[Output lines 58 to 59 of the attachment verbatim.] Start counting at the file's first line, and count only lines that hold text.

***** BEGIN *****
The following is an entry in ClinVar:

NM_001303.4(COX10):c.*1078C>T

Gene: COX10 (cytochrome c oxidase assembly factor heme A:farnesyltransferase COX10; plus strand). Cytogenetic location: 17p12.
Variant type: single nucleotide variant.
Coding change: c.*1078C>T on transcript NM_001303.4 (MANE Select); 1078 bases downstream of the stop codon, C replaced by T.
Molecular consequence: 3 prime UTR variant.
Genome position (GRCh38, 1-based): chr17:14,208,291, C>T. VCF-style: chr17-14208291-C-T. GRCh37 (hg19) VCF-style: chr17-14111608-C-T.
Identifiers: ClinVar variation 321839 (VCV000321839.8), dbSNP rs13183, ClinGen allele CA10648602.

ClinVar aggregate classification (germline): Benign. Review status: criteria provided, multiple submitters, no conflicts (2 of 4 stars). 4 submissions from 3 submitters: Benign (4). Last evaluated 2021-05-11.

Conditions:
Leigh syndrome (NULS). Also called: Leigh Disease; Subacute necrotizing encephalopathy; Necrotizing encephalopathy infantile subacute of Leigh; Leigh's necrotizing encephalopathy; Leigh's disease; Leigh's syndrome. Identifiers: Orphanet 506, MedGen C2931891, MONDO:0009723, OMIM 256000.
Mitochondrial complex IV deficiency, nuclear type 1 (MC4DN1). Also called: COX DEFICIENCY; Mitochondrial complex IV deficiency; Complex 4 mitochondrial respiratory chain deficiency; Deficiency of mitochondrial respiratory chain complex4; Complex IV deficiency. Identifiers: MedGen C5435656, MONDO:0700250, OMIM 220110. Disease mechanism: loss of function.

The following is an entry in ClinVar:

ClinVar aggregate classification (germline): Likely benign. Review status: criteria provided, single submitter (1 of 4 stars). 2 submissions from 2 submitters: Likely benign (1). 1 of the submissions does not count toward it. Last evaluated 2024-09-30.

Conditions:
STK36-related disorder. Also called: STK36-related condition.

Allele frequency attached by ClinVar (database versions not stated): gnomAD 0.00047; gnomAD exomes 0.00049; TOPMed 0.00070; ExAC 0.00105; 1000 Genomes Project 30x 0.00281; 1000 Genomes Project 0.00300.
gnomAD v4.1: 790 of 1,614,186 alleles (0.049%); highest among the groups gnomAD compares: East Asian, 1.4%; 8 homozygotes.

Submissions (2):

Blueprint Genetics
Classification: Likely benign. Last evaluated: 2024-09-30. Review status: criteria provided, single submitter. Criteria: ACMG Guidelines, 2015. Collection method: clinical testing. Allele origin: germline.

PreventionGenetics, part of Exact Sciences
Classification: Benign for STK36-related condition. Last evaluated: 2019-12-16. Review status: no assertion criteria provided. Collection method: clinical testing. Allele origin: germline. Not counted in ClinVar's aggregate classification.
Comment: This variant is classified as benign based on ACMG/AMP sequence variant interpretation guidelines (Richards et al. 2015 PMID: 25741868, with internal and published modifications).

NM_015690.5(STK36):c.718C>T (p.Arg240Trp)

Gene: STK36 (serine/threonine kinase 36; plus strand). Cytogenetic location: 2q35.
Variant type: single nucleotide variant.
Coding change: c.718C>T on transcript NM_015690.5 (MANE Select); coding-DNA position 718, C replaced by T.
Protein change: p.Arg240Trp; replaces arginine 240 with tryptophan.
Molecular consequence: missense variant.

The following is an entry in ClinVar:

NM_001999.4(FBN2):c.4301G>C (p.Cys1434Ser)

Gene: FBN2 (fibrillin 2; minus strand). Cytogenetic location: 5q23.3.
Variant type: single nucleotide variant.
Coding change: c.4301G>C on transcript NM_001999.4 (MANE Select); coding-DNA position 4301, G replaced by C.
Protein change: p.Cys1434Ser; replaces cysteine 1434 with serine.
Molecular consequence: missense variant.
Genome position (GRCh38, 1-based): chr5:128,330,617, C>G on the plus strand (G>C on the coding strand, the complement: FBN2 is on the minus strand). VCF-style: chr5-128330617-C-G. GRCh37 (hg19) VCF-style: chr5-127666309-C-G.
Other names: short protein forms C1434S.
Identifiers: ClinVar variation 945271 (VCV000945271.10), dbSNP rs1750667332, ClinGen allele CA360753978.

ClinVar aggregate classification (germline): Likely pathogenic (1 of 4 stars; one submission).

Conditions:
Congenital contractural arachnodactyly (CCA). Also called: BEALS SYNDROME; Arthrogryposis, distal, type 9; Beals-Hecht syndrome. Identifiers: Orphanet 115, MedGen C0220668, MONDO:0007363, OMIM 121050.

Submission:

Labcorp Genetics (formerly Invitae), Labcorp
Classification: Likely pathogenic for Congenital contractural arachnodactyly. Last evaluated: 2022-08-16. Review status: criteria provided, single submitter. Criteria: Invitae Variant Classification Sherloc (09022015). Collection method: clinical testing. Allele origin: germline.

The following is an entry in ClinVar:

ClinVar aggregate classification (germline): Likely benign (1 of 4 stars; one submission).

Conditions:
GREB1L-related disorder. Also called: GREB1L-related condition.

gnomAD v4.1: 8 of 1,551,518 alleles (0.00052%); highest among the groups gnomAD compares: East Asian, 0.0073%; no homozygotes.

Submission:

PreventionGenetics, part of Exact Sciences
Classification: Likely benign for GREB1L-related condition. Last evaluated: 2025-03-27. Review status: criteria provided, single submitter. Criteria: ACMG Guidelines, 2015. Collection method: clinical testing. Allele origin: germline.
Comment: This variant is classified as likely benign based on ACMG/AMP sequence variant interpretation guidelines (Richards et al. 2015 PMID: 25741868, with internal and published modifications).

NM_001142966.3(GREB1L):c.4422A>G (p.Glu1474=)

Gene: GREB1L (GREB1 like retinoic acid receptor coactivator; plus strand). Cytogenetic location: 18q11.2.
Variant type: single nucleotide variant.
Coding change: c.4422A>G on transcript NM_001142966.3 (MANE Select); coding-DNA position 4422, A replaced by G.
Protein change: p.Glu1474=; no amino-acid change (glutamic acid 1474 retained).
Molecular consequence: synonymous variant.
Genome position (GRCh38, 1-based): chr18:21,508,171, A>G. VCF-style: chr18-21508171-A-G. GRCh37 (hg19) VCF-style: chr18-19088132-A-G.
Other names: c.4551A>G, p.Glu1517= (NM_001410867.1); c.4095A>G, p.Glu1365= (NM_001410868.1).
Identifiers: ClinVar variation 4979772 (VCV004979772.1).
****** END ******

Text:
Variant type: single nucleotide variant.
Coding change: c.4422A>G on transcript NM_001142966.3 (MANE Select); coding-DNA position 4422, A replaced by G.